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PostPosted: Tue Mar 01, 2016 9:07 am 
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I am just watching the ace piping videos Kevin R. put up recently on YT, e.g. this long clip featuring Mick O'Brien and Tommy Reck as a duo: https://www.youtube.com/watch?v=LhiaUtf ... 73hgp88Uv1 .
It strikes me that many of the most influential pipers today name Tommy as one of their "heroes". And the more I gather from this man, the more I realize that many tunes, techniques and styles I have adopted over the years are actually Tommy Reck versions handed down to me via the likes of Mick, Jimmy OBM and others. Amazing.

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PostPosted: Tue Mar 01, 2016 9:21 am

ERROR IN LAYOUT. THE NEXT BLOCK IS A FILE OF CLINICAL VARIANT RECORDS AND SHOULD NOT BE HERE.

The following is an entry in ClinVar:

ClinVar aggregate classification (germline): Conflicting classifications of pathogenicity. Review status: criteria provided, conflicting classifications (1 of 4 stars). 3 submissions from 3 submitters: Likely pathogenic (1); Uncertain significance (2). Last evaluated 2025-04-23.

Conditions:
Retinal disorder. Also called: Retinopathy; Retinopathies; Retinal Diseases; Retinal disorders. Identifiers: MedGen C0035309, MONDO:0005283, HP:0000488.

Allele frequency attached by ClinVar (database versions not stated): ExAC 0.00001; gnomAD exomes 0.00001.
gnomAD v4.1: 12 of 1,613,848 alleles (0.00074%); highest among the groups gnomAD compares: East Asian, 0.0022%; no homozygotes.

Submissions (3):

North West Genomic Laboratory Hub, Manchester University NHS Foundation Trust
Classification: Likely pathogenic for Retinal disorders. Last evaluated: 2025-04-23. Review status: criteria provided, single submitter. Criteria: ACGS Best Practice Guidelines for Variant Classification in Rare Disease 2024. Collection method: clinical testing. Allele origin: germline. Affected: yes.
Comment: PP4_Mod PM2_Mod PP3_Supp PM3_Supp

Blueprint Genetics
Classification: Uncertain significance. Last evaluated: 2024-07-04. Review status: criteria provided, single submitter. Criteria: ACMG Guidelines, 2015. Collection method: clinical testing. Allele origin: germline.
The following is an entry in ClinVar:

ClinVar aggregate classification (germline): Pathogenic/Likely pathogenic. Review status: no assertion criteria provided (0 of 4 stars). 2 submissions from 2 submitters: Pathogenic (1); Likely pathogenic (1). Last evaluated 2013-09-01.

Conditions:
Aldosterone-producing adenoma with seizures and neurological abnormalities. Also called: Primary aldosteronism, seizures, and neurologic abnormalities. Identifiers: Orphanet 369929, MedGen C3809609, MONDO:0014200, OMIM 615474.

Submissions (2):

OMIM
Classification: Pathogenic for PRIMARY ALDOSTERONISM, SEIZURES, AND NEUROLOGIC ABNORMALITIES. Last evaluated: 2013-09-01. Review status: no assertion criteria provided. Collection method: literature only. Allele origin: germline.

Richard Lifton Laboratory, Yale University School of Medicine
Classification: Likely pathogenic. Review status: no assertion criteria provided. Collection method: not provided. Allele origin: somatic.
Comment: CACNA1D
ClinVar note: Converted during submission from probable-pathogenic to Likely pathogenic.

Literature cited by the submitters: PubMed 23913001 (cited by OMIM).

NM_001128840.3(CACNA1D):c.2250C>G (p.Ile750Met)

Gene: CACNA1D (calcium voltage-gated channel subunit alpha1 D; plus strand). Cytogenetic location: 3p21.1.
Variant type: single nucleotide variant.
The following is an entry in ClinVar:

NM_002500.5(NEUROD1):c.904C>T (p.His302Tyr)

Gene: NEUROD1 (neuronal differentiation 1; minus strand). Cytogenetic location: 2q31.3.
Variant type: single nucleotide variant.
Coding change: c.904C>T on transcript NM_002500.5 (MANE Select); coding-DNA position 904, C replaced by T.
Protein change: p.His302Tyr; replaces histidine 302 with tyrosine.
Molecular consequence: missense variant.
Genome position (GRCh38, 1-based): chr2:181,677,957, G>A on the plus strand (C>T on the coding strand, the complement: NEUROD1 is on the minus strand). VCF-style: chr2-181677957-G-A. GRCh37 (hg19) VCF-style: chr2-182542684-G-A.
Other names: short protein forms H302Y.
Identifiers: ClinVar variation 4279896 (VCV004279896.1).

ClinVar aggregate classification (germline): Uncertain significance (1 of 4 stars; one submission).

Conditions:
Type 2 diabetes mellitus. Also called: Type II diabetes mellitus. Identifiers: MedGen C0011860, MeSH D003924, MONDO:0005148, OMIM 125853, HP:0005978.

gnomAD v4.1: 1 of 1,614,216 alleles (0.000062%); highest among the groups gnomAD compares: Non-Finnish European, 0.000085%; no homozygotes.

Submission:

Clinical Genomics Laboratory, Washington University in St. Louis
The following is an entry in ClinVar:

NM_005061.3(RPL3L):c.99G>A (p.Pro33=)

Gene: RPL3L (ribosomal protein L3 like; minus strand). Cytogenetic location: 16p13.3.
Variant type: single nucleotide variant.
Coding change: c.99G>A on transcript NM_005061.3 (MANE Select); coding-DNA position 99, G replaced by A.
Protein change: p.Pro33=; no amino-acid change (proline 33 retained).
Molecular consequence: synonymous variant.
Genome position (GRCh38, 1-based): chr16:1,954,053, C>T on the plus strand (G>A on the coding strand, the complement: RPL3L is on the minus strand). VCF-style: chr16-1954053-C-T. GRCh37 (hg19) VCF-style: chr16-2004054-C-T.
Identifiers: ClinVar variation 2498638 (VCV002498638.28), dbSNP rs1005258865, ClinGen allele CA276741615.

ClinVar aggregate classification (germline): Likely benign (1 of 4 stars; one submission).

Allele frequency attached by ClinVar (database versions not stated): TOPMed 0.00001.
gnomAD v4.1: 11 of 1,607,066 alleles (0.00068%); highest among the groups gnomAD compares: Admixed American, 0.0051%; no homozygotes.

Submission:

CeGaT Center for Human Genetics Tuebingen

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There were some great videos on NPU Source of Mick and Tommy together. My membership has currently lapsed but I used to watch them all the time. Video and audio were quite good.
Thanks as always to Kevin for uploading all this great stuff.

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PostPosted: Tue Mar 01, 2016 9:29 am 
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Video and audio were quite good.


This youtube copy is a really horrible one, a real shame.

It was a great occasion to have Tommy come out of 'retirement'. I was in the 'green room' beside the stage and Tommy could barely speak because of the pre-concert nerves (much like myself, I was on just before them) . Mick gently carried him through and it was lovely. Tommy did a lunchtime on his own two days later, playing largely the same tunes. Brilliant.


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PostPosted: Tue Mar 01, 2016 11:38 am